Earlier this month, in an extended discussion about diversity and inclusion (D&I) solutions that each required some form of cultural change before they could be executed, one person expressed a sentiment that resonated with all 40 talent acquisition leaders in the room:
I’m. Just. Tired. Of. Waiting.
Every month there are HR transformational discussions occurring in every major firm covering 21st-century challenges that their employers face. Conversations around mobility, D&I, gender parity, engagement, succession, buy versus build, and improving candidate, customer & employee experiences. There are more curated blogs, articles and conferences highlighting these subjects than in the entire 20th century. Practitioners, experts and vendors offer their thoughts, research, observations and silver bullets about what to do in hundreds of webinars each week. All shining examples to those in the trenches… all waiting for the right time. Most, if not all, of these examples, are still pilot experiments too often trying to offer a long-term rationale for change… again.
It’s time to take the driver’s seat on diversity & inclusion
Connecting how solutions augment or detract from business goals was the 20th century’s challenge. The evidence in these first two decades of the 21st century clearly demonstrates which management & HR principles build community, generate engagement, and align with business goals. The evidence is real and, more importantly, we know that when HR leaders step up to drive their colleagues to commit to understanding and delivering on legitimate needs of the growing communities of employees, candidates and customers as equal partners they drive new levels of their respective business’ performance.
HR should be in the driver’s seat and leave those merely sitting at that damn table far behind.
If these agile-movement, design-thinking discussions occurring in thousands of firms are consistently surfacing viable solutions to their respective businesses…then the one thing truly holding us all back is time. Time for our employees to ‘adjust’ to the idea. Time to gain C-level ‘support.’ Time for our society (customers) to ‘accept’ change. Time has been the obstacle in search of change, it seems, forever. Maybe time is the new obstacle.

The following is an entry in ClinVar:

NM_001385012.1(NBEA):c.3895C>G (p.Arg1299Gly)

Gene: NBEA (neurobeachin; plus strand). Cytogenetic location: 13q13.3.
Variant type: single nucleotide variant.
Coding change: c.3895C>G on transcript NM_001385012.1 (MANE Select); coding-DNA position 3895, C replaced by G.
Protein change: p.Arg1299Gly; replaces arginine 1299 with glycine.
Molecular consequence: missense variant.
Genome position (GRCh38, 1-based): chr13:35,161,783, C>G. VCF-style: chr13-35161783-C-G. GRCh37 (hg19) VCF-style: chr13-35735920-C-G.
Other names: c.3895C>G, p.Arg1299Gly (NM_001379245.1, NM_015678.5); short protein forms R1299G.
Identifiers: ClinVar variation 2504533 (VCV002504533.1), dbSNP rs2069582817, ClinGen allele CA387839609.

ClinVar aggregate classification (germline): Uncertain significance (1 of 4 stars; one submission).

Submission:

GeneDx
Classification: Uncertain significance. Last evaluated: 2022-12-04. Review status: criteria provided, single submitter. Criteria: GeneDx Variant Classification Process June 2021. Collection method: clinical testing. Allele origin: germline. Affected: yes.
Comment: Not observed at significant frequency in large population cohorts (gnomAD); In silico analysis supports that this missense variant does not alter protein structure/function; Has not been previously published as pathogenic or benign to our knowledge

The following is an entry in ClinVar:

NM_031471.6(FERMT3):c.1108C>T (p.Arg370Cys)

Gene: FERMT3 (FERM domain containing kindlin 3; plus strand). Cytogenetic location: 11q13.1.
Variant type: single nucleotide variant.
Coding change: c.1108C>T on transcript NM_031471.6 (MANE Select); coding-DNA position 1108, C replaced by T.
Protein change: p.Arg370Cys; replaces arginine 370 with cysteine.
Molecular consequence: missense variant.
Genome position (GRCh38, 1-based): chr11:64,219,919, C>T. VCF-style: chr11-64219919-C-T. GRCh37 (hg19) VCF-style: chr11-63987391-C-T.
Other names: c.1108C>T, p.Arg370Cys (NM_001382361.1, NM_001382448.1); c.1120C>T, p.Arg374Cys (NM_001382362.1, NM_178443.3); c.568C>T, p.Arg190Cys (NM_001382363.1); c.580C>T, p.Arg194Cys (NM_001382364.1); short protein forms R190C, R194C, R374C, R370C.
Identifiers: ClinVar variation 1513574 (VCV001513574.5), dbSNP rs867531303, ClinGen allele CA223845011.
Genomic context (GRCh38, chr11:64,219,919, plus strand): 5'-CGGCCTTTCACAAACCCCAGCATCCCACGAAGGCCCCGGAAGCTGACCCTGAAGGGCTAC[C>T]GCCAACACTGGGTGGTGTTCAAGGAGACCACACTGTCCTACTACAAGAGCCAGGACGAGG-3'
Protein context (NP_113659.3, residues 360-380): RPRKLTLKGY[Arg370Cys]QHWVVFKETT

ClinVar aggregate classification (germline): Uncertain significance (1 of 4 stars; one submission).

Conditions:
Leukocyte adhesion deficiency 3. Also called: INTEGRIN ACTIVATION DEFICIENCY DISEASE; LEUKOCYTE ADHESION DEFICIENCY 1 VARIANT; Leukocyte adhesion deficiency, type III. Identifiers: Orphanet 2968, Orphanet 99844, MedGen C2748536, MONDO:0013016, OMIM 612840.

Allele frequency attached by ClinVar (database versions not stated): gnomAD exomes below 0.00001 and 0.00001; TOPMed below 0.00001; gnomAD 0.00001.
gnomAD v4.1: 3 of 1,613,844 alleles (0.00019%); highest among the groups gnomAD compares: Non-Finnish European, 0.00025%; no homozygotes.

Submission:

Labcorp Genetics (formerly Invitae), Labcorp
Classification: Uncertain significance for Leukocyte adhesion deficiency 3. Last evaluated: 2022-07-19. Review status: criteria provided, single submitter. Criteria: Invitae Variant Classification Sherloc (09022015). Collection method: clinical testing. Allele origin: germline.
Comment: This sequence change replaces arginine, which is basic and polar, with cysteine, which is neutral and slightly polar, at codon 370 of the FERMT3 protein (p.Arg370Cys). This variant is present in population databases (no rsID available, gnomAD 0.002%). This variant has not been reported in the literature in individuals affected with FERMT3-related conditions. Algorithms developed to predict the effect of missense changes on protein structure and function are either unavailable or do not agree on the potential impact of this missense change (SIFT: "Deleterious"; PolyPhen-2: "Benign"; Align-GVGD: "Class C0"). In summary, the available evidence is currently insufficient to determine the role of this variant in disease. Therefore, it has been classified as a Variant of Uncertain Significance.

Change is a given, so how can HR affect change?
According to the World Economic Forum, it will take 217 years for women to achieve parity in the workplace. Really?
According to the Center for American Women and Politics at Rutgers University, it will take women nearly 100 years to achieve parity in Government in the US. Really?
Every management challenge noted so far has similar default timelines. (We’ve just no time to list them all.) Our failure to act on the real challenges in front of us and instead focus on technology, generational and geographic differences, etc are distractions. What if we did act? What does that look like?
What if HR was less a set of silos ignoring each other and more collaboration to build a diversity and inclusion strategy that didn’t wait? A strategy that represents the groups for whose success we are tasked to be the steward.
What if we truly represent the human at work and even establish standards for non-human processes (and entities) that touch humans?
What if we exercise our collective power to execute on solutions people seeking and working at jobs and careers are demanding?
What if Talent Acquisition and Talent Management leaders who…
- are Fearless and willing to step up (now)…
- are Passionate about their professional ability to uncover solutions…
- are Compelled to improve…
- are Critical thinking…
- can Challenge one another constructively…
- are willing to Share unconditionally…
all came together in small groups as peers and colleagues as a community of interest to affect change?
Our aspiration at CXR is to contribute in some small way to the vision that a community of peers and colleagues who exhibit these attitudes and behaviors and commit to each other’s success can make a difference.
With our new partners, Lars Schmidt from Amplify Talent and China Gorman, helping to extend our Talent Acquisition community to Talent Management, we hope to change the nature of time or at least nurture the concept that the time to change is now.